Although he’s often overshadowed in the mainstream ‘GOAT’ conversations, Kareem Abdul- Jabbar’s case as the greatest player of all time is firm. First and foremost, Kareem is the NBA’s all-time leading scorer by a country mile.

His 38,387 points came over the course of an illustrious 20-year career that earned six Most Valuable Player awards and six championships. Formerly known as Lew Alcindor, Kareem demolished his competition on the low block with an elite selection of ball fakes and post moves.

Not only did he invent the sky hook, but he proved that centers could do more than just attack the rim with his reliable mid range jumpshot. His soft touch around the basket allowed the seven-footer to score through contact and draw fouls.

Kareem covers all of the criteria for the No. 1 spot: incredible longevity, sustained team success, multiple championships, individual success and statistical excellence. He may not be as flashy or popular as Jordan or LeBron but he’s still equally as distinguished in the scope of basketball history.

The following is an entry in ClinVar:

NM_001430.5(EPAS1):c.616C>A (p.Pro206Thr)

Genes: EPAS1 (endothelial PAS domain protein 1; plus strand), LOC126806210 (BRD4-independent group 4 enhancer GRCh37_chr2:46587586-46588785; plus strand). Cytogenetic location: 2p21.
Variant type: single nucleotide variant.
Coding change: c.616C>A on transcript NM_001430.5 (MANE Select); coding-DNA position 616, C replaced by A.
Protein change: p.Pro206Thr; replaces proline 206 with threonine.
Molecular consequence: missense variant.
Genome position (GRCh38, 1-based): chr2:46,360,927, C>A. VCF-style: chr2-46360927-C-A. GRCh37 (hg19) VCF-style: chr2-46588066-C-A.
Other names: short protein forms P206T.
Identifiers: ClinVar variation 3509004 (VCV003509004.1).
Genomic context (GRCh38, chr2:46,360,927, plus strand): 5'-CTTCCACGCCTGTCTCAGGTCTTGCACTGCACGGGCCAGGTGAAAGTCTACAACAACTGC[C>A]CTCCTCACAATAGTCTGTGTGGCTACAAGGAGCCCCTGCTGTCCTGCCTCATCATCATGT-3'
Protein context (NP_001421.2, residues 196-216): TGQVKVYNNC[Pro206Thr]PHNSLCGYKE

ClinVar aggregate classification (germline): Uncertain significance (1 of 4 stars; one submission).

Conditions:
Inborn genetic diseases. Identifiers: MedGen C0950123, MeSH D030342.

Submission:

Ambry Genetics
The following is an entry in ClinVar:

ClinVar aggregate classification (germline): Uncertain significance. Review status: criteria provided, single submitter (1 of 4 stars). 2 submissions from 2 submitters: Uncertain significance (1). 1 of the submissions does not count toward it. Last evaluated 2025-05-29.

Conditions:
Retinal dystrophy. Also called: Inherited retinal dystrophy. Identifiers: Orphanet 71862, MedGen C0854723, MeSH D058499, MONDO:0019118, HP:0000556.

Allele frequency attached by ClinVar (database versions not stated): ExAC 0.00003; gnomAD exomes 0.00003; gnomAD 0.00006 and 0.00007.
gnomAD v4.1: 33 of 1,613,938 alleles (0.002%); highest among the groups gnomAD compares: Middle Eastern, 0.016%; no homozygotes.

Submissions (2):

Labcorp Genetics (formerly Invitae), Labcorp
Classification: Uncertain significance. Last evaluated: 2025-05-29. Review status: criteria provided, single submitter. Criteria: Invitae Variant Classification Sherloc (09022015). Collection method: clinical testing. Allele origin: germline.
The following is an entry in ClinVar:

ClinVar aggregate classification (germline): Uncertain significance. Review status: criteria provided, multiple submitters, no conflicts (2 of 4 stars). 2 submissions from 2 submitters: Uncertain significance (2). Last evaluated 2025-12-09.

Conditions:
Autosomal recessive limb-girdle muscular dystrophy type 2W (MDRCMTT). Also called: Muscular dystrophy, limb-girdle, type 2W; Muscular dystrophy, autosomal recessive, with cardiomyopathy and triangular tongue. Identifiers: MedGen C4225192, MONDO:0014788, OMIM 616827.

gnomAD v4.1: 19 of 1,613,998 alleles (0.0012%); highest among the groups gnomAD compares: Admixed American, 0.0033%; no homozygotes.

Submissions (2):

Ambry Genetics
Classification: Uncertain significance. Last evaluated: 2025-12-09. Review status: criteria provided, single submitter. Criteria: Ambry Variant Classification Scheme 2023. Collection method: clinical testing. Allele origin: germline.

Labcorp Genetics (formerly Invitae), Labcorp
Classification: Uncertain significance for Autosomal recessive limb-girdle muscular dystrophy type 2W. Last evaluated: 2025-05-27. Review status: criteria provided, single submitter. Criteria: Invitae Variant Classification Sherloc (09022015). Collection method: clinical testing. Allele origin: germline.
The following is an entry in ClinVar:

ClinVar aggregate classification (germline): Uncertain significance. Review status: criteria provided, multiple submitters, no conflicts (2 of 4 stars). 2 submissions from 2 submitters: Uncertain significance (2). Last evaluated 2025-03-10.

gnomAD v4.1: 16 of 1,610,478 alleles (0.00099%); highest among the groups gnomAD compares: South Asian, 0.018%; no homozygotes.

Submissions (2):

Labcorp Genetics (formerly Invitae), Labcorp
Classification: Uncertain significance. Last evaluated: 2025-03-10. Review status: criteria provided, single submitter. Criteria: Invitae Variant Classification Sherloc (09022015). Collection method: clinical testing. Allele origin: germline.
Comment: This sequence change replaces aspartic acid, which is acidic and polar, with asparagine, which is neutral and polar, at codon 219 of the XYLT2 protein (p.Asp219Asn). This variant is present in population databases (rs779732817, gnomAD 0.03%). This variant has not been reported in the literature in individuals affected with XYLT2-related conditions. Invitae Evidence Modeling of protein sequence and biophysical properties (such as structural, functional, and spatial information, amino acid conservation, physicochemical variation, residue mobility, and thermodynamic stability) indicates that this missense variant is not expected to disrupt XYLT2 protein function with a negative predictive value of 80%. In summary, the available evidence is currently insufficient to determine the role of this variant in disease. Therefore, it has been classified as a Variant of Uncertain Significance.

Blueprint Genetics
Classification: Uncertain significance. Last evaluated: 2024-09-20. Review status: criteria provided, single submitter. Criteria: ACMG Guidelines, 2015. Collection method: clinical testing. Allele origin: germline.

He made the All Star team in 19-of-20 seasons played and made 11 All-Defensive team appearances during that time. Abdul-Jabbar transitioned from Milwaukee to Los Angeles without losing a step on either end of the floor and adapted to all of the circumstances he endured between the two organizations.

Off the court, Kareem is still a social activist with strong views on the way the world functions. He used his platform to promote peace and positivity amongst people of all races and religions. Abdul-Jabbar is a published author, cultural ambassador and is a recipient of the Presidential Medal of Freedom for his ongoing contributions to important conversations in our world.

Next. Top 25 Players in Franchise History

Even though Timmy will always be the GOAT in the heart of Spurs fans, Kareem takes the cake for his complete body of work and outstanding impact on the world around him.